The moments I found most compelling in this energetic, violent and hallucinatory Japanese novel are the descriptions of decaying landscapes. Here is one that comes near the beginning, when the two main characters – Kiku and Hashi – discover an abandoned mining town:
They cut across the playground of the abandoned school, past a twisted and broken horizontal bar. Cactuses grew luxuriantly in the sandbox, their needles covering the surface of a nearby pool filled with murky water. Three telephone poles, rotted and splitting, provided a nest for thousands of termites, and clouds of transparent wings filled the air. Beyond this translucent curtain, the boys could make out a town, or rather a row of empty shops facing a row of abandoned brothels and bars, and between the two a street from which the pavement was mostly gone.
“Look! Isn’t that beautiful!” cried Hashi, suddenly pointing toward a pit which contained, apparently, all the broken glass tubing from the neon signs on the bars and restaurants. The shards formed a luminous carpet that sparkled when the wind blew, shifting the bits of glass to catch the sunlight at new angles.
Ryu Murakami twists these images of dilapidation so that decay becomes beautiful. Termites are seen as a ‘translucent curtain’; a pit of broken glass is a ‘luminous carpet’.
This transformative process goes on throughout the novel. Violence becomes elegant and repulsive images grab you. It is certainly not for the squeamish, but you can work that out just from the very first sentence:
The woman pushed on the baby’s stomach and sucked its penis into her mouth; it was thinner than the American menthols she smoked and a bit slimy, like raw fish.
Hashi and Kiku are two babies, who are found abandoned in coin-operated lockers. They are taken into an orphanage, where they become inseparable, and are then adopted as brothers. The novel follows their lives as they grow up and spin out in different directions.
Neither of them is able to shed his awful start in life, those early hours of being left in a coin locker. When they are at the orphanage, they start to show characteristics of autism and are taken to a therapist who plays them the sound of a heartbeat. They spend their lives haunted by this sound, and by other repressed memories from their early years.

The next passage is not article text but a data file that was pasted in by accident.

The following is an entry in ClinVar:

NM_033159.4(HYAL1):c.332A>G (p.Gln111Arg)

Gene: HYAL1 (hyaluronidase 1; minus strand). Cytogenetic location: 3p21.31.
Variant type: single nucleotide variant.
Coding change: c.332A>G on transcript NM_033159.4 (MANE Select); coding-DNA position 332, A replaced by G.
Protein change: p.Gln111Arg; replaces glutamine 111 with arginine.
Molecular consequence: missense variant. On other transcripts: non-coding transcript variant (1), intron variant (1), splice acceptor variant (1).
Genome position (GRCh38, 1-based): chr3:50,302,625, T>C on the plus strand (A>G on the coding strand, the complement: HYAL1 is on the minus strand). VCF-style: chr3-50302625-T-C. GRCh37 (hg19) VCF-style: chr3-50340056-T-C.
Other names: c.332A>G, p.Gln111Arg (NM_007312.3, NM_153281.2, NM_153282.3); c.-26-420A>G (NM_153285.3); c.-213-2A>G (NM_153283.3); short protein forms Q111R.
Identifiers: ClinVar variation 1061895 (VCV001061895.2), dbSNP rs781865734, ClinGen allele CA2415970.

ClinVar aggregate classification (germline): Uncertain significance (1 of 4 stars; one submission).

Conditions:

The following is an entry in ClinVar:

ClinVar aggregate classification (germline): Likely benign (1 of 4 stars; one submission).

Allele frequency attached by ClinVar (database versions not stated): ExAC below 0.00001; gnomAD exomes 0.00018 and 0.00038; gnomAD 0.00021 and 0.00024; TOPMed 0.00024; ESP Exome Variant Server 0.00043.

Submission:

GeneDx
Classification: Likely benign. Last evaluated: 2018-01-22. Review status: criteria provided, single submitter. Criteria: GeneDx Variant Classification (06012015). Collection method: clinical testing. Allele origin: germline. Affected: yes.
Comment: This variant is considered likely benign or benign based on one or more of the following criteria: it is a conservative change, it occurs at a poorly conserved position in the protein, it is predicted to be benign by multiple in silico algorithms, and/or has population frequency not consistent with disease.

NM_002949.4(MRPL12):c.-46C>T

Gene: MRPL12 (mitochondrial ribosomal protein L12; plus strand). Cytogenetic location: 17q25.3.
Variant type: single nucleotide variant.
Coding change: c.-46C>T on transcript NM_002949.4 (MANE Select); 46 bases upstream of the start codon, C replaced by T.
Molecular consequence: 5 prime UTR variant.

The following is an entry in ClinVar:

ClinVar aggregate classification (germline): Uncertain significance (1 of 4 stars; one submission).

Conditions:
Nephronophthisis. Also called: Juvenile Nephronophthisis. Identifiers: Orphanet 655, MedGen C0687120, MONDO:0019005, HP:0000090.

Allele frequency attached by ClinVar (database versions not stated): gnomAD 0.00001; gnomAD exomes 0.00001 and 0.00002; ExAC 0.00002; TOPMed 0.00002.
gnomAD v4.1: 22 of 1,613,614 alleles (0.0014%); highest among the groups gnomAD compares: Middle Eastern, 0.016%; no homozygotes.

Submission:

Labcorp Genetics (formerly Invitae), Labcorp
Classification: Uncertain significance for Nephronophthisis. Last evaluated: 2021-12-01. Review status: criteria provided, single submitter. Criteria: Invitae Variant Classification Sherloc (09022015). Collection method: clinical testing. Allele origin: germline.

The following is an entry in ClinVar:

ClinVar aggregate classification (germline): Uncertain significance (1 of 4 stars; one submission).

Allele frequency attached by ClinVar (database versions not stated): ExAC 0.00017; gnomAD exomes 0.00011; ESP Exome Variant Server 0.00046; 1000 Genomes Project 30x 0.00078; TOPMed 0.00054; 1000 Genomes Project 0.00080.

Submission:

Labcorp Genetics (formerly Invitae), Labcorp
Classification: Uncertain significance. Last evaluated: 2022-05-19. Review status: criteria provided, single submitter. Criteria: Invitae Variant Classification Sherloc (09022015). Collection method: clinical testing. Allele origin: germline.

Kiku and Hashi never manage to leave their coin lockers behind. As they grow up, they move into other suffocating institutions and bounded societies – orphanages, schools, a prison, a recording studio, the hold of a boat, a mental institution. The book abounds with these closed confining spaces, making stark opposites to the open, uncared for wild places beyond these walls. There is the abandoned town, described above, and ‘Toxitown’ – an imagined part of Tokyo where society’s castoffs live lawless lives of violence, prostitution and yet also freedom.
The original coin lockers come to stand for these other institutions and for society as a whole:
Nothing had changed, not one thing – not since he’d let out that first scream in the coin locker. The locker was bigger, maybe; the new one had a pool and gardens, with a band, people wandering about half-naked, and you could keep pets – yes this one had all kinds of shit; museums, movie theaters, and mental hospitals – but it was still a huge coin locker, and no matter how many layers of camouflage you had to dig through if you felt like digging, in the end you still ran up against a wall.
The two boys are always pushing against the walls that confine them. What Murakami does so brilliantly is conjure what is on the other side of those walls. Toxitown is a bleak vision of violence, a kind of anti-society. It is a dystopia in which the two boys seem to flourish. Murakami’s portrayal of this lawless world begs all sorts of questions: Would we become these sawed-off-shotgun-wielding crazies and glassy-eyed prostitutes if we didn’t play by the rules of society? Is this anti-society better than our current society? These difficult questions make for disturbing yet compelling reading.
Coin Locker Babies is one of four novels by Ryu Murakami published by Pushkin Press this week. Best known for publishing intelligent European classics, like Stefan Zweig (see this post) and Antal Szerb, these books by Murakami suggest that Pushkin is branching out to the rest of the world. While, on the face of it, Coin Locker Babies couldn’t be more different to something like Zweig’s Beware of Pity, both books are gripping and unexpected. They both suck you into a different, stranger world. I’m excited to see what Pushkin will publish next.